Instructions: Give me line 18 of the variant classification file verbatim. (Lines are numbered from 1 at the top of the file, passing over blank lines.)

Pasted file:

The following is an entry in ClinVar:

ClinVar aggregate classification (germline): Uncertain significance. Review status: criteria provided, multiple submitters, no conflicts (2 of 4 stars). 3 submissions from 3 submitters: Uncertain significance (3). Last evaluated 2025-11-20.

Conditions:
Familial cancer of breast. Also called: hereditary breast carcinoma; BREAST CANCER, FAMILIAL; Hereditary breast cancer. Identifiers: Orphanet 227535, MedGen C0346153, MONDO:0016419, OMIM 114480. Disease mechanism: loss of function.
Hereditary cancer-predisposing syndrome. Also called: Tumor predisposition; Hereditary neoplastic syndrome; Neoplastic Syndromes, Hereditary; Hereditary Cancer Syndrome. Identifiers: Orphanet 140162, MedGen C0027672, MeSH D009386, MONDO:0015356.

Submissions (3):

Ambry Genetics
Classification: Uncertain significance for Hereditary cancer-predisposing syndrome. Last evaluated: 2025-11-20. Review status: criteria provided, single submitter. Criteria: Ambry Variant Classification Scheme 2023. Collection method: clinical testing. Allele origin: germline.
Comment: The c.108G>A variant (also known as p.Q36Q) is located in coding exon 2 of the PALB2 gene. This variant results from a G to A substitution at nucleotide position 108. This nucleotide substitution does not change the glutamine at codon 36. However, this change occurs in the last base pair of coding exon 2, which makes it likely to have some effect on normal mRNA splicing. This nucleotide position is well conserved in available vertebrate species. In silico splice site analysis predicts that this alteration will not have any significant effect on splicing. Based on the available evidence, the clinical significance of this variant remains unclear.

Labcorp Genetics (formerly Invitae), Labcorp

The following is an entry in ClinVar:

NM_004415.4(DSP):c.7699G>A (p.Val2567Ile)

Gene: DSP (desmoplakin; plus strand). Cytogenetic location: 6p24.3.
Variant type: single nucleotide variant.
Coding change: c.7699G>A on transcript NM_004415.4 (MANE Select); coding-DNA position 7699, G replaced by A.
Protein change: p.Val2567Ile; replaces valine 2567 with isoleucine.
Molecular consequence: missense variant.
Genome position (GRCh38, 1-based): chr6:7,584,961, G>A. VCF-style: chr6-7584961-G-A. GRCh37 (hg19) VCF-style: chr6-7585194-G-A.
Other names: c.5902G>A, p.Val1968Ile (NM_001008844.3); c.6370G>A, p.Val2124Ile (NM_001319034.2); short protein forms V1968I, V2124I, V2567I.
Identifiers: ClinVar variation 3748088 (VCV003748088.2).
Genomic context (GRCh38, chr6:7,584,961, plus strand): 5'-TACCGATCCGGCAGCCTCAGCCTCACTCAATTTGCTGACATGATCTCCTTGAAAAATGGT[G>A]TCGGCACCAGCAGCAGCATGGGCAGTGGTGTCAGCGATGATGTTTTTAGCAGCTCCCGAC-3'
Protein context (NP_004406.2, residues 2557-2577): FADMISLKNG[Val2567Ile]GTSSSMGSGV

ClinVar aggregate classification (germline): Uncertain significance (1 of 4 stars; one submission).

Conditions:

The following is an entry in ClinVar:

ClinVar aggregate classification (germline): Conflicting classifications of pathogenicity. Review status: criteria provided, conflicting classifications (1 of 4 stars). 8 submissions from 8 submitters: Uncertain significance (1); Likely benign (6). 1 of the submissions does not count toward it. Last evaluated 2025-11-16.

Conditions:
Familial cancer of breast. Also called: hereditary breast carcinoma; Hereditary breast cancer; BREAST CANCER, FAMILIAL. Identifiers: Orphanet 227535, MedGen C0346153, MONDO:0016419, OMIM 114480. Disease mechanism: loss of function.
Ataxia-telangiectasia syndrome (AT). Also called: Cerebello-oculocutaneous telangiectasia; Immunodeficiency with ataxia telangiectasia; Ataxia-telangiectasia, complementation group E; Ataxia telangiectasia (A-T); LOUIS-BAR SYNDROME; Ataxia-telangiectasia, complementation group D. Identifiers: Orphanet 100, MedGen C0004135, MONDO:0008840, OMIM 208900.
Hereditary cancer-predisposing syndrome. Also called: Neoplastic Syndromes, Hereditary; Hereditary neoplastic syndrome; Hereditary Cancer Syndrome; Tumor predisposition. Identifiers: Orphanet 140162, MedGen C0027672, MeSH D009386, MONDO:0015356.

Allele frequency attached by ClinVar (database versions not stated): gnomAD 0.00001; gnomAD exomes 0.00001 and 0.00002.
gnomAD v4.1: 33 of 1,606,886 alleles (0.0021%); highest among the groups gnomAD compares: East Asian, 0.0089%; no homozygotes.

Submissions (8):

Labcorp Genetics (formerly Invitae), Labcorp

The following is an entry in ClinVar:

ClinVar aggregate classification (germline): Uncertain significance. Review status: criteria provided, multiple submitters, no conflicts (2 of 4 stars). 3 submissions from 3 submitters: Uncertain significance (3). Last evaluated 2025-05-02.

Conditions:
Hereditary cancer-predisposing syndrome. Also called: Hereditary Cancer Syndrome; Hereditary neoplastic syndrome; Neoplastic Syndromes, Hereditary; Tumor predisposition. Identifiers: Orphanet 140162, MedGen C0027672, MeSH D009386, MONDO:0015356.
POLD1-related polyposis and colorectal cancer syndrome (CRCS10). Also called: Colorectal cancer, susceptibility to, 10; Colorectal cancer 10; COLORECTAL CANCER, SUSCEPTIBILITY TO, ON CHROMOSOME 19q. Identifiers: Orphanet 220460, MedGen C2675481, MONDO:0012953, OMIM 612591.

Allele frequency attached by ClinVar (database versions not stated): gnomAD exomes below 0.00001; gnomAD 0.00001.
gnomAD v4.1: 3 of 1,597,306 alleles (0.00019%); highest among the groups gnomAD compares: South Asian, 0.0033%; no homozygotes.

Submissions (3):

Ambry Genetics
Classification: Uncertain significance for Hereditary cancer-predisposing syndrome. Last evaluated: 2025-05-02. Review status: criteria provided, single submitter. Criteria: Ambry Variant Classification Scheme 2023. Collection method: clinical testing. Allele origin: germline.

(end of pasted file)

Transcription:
Genome position (GRCh38, 1-based): chr6:7,584,961, G>A. VCF-style: chr6-7584961-G-A. GRCh37 (hg19) VCF-style: chr6-7585194-G-A.